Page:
This series of articles (The Truisms) is aimed at imparting some of the things we find to hold true no matter the project one undertakes in the space carved out by our interests in Open Source and Free Software engineering. The first article in the series was If you don't know why you're doing it, you shouldn't be doing it

Previously we talked about how if you no longer want to use a project you wrote, you should give it to someone else who does use it and wants to maintain it. This brings us to the last thing I want to cover in this little series we have been enjoying for the past few months -- namely that since everything is changing (some things slowly, some quickly) if your projects stand still they will simply cease achieving their goals.

As with all rules, there may exist exceptions -- some software out there has remained unchanged for decades. Some people consider it "done", "perfect", "finished", while others simply think of it as "good enough". However, I consider such projects "stagnant", "dead", "uninteresting". Even if your project is, right now, perfect; it will not remain so.

Everything is changing around you. The operating systems your project is meant to run on will be changing, both at the fundamentals such as the kernel or filesystem, or simply in terms of the UIs people grow to expect. Baserock (a project I am privileged enough to be paid to enjoy working on) builds an entire linux-based operating system and no single component of the stuff we build has failed to be updated in at least some way in the last six weeks. Software which doesn't react to this ever-changing landscape will fail to work eventually.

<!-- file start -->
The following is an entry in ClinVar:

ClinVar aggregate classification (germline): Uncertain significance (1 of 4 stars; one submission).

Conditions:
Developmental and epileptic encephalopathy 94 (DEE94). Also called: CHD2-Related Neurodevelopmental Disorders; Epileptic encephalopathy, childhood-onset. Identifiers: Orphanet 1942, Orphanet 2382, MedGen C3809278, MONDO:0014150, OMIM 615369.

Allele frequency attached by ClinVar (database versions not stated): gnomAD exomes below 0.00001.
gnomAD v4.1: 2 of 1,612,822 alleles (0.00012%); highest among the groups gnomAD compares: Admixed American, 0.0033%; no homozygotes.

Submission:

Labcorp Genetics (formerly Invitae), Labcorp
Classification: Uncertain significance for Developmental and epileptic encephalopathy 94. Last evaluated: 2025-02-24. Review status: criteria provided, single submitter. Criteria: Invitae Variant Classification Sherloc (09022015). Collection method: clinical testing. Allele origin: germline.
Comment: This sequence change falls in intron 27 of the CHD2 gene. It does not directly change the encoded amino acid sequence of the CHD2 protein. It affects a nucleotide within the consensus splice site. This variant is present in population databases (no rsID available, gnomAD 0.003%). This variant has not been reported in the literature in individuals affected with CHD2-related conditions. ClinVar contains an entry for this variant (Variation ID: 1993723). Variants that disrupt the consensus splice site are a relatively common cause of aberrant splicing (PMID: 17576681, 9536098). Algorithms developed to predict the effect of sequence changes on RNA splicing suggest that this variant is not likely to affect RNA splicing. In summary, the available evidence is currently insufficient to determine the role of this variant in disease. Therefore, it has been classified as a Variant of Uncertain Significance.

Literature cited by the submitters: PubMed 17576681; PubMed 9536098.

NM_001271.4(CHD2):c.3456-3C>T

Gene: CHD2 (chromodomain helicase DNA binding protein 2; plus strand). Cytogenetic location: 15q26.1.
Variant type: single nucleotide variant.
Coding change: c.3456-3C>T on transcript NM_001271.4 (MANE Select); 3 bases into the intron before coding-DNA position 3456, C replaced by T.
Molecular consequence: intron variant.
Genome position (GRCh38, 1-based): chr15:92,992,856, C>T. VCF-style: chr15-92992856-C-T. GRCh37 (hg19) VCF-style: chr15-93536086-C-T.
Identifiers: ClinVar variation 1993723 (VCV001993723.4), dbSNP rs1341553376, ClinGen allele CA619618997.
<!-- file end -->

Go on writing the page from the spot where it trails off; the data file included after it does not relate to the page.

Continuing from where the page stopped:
In addition, people's needs change and evolve. Expectations of usability, security, overall functionality, documentation, (and a million other things) change over time, both in terms of individual users, and in terms of the overall userbase you attract to your project. If you have no plan to deal with issues these changes expose, no interest in fixing, maintaining, extending your project, then it will eventually be overtaken by a new upstart of a project which has the energy of interested developers behind it. Don't let this happen to your project while you still care about it.

A few years ago I wrote a program to extract entropic values from the noise in sound card inputs. I wrote this to get some entropy into /dev/random for a device I had which otherwise had a tendency to block because it had no randomness to draw upon for creating secure keys for ssh etc. This program did its job and worked fine for several years, but recently the APIs it was using turned out to be sub-optimal and were removed. Since I had no plan to maintain this software it simply stopped working and someone else had to do the work to fix it again. I realised that I wasn't using the program and that's why I had no maintenance plan, so I passed maintainership along to the person who fixed it. They may at least be more proactive about dealing with deprecated APIs. Interestingly I did still use the program, but on such an old system (that wasn't upgradeable in any useful sense) that I'd never noticed the issue. It wasn't that I was neglecting the program, simply that I had no plan for maintaining it on modern systems.